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Self-employment skyrockets in NYC

Nearly 250,000 New Yorkers are working for themselves.
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A view of a Downtown NYC office.

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Due to apparent frustrations with the job market, New Yorkers have been taking matters into their own hands, becoming self-employed in the City.

On Monday, a newly-released study by the Center for an Urban Future revealed that NYC is currently home to nearly 250,000 self-employed workers, a segment of the workforce that's increased by 31% since 2000.

"New York City overall is clearly seeing a freelance boom," says Jonathan Bowles, Executive Director at the Center for an Urban Future. "Part of what we're seeing is probably out of necessity as big companies cut back and lay people off, there aren't a lot of great jobs out there, but also part of it is that technology is really giving people a platform to go out and work on their own."

"It is easier than ever to work remotely thanks to access to WiFi, and technologies such as Skype, web-based conference software and collaboration tools," adds Lydia Dishman, a freelance business journalist and regular contributor toFast Company.

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As for the neighborhood breakdown of self-employed workers, the study reports that the Bronx had the largest percentage increase in self-employment since 2000, as Manhattan has seen a decrease in the same period. Brooklyn, meanwhile, is by far the most popular home for freelancers and entrepreneurs, housing 72,503 self-employed workers, more than any other borough.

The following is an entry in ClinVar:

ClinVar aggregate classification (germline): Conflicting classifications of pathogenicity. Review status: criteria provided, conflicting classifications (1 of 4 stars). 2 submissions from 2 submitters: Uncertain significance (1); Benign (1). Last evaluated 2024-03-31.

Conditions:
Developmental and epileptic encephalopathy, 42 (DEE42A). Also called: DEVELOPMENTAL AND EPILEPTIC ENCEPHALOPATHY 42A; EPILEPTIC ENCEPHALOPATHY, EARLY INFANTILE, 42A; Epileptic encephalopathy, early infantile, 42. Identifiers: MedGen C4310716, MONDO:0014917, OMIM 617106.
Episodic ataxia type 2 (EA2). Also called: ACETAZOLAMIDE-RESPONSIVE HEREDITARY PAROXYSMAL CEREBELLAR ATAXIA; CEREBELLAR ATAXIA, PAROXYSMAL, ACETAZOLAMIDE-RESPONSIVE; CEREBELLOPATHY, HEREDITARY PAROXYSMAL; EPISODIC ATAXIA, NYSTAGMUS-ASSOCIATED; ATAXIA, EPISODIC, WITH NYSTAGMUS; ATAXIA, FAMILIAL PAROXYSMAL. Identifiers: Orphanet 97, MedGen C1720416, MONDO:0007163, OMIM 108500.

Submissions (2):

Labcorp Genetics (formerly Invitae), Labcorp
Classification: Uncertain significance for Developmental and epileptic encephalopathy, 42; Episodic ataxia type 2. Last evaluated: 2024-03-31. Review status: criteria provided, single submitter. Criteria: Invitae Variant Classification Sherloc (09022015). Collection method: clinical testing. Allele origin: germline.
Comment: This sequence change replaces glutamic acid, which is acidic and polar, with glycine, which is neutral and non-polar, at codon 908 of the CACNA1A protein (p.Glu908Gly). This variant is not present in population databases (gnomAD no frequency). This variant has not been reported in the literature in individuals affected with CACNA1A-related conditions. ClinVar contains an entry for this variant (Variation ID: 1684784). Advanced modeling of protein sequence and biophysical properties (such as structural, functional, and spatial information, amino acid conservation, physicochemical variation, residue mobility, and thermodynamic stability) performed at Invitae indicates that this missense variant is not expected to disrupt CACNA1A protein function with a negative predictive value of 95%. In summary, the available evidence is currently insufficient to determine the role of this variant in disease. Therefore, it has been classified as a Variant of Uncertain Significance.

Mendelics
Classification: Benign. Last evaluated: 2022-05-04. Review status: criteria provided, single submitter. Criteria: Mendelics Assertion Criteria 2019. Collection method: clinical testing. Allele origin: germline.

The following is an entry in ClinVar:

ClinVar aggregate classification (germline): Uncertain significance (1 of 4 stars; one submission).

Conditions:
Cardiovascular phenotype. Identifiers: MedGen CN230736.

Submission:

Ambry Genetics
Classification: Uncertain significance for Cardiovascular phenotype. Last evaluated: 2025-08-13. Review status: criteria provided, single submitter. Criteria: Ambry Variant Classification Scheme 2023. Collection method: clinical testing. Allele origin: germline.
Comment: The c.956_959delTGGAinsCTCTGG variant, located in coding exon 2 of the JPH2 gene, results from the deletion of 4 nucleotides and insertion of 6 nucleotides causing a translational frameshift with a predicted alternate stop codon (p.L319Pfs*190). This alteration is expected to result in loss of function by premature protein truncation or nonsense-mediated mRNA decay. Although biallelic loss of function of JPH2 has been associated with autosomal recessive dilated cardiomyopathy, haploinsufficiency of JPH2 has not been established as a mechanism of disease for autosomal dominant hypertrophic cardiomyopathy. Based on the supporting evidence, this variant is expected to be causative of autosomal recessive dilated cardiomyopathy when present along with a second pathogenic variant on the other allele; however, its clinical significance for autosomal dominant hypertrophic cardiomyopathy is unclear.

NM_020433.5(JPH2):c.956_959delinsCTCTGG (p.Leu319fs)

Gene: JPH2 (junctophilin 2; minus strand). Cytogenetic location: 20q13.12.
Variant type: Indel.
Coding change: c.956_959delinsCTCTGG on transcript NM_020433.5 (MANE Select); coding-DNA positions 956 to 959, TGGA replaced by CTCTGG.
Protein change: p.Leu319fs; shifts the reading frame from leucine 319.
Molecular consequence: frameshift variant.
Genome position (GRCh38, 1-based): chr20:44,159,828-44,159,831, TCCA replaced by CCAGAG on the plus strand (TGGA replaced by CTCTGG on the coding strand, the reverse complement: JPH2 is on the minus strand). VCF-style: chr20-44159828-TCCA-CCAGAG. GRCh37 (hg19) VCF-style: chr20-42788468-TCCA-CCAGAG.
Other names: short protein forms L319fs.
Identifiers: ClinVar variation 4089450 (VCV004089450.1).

"I think a lot of freelancers are attracted to the creative community [in Brookyln]," says Bowles. "People can work from anywhere these days, and they're choosing to do so in Brooklyn because it's got a high quality of life."

Still, while some continue to believe that freelancers and self-employed workers are given certain freedoms that full-time employees are not, Dishman stresses that "self-employment is a business and no one builds a successful company without discipline, structure, and a lot of hard work. Not to mention time off means no pay."

 
 
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